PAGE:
Deepwater Horizon Disaster Completely Shattered The Building Blocks Of Marine Life

Story Via The Guardian/Oliver Milman

The 2010 Deepwater Horizon oil spill disaster may have had a lasting impact upon even the smallest organisms in the Gulf of Mexico, scientists have found – amid warnings that the oceans around America are also under fresh assault as a result of environmental policies under Donald Trump.

Lingering oil residues have altered the basic building blocks of life in the ocean by reducing biodiversity in sites closest to the spill, which occurred when a BP drilling rig exploded in April 2010, killing 11 workers and spewing about 4m barrels of oil into the Gulf.

Researchers took sediment samples in 2014 from shipwrecks scattered up to 150km (93 miles) from the spill site to study how microbial communities on the wrecks have changed. On two shipwrecks close to the source of the outpouring of oil – a German U-Boat and a wooden 19th-century sailing vessel – scientists saw a visible oil residue.

“At the sites closest to the spill, biodiversity was flattened,” said Leila Hamdan, a microbial ecologist at the University of Southern Mississippi and lead author of the study. “There were fewer types of microbes. This is a cold, dark environment and anything you put down there will be longer lasting than oil on a beach in Florida. It’s premature to imagine that all the effects of the spill are over and remediated.”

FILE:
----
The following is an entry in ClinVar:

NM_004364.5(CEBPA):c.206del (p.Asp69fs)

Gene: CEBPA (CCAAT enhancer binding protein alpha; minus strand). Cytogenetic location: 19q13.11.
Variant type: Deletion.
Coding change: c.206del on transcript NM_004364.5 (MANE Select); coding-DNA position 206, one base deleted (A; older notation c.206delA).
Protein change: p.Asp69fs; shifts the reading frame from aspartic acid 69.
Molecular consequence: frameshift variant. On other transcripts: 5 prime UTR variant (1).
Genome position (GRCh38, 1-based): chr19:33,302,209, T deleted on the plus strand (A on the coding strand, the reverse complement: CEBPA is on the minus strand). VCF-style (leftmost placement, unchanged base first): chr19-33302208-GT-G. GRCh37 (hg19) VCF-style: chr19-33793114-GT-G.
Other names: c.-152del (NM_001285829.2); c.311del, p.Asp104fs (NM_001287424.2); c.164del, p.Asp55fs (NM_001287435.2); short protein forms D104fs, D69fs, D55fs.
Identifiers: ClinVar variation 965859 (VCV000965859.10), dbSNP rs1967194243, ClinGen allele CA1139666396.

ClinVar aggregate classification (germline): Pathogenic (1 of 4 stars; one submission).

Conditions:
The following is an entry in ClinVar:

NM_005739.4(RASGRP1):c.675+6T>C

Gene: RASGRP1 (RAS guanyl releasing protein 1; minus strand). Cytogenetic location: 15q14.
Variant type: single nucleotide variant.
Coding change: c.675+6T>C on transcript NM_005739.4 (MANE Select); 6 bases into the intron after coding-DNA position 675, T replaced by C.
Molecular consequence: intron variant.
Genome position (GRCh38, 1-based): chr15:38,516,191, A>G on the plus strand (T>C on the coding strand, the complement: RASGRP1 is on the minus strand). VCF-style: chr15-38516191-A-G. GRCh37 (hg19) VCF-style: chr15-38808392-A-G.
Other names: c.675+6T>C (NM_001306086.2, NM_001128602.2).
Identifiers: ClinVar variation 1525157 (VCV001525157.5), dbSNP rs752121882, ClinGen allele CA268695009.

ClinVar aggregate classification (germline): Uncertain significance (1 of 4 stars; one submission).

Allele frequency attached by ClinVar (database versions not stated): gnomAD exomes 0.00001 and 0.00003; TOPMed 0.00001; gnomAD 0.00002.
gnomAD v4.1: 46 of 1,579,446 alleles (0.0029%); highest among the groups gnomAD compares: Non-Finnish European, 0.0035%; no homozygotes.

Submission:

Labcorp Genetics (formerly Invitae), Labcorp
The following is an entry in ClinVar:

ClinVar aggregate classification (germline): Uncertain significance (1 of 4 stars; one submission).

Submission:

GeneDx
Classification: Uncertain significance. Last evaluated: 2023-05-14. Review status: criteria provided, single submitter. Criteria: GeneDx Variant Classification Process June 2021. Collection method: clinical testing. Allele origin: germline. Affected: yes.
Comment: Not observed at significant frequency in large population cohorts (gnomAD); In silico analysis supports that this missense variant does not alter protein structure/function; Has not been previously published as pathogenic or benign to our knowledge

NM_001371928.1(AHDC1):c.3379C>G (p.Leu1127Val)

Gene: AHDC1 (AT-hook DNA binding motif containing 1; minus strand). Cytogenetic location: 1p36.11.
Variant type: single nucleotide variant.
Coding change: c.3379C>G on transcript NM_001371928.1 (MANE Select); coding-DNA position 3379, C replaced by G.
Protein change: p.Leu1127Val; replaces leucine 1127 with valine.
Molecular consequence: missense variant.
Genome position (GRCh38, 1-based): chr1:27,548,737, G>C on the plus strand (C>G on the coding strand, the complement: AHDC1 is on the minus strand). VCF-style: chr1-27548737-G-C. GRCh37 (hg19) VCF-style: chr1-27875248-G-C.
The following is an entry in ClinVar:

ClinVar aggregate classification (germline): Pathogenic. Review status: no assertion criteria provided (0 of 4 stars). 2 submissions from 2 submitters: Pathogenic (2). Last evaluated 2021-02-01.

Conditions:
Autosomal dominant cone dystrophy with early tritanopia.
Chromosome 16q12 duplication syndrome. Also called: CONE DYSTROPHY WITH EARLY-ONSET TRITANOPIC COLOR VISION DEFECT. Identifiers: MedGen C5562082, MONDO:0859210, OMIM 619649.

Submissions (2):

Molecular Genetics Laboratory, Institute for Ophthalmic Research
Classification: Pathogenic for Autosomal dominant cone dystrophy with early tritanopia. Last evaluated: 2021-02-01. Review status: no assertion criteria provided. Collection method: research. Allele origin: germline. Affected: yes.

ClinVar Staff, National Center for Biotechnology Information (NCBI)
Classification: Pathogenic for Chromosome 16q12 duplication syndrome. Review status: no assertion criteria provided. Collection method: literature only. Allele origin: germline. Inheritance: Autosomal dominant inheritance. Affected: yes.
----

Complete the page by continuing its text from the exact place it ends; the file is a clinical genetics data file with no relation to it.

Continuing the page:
The BP oil disaster fouled more than 1,300 miles of coastline, caking seabirds and killing sea creatures and other wildlife, leading to huge financial losses for the tourism and fishing industries. But Hamdan said the oil’s impact on microbes, each measuring just a fraction of a millimeter, could prove even more significant given their foundational role at the base of the ocean food chain.

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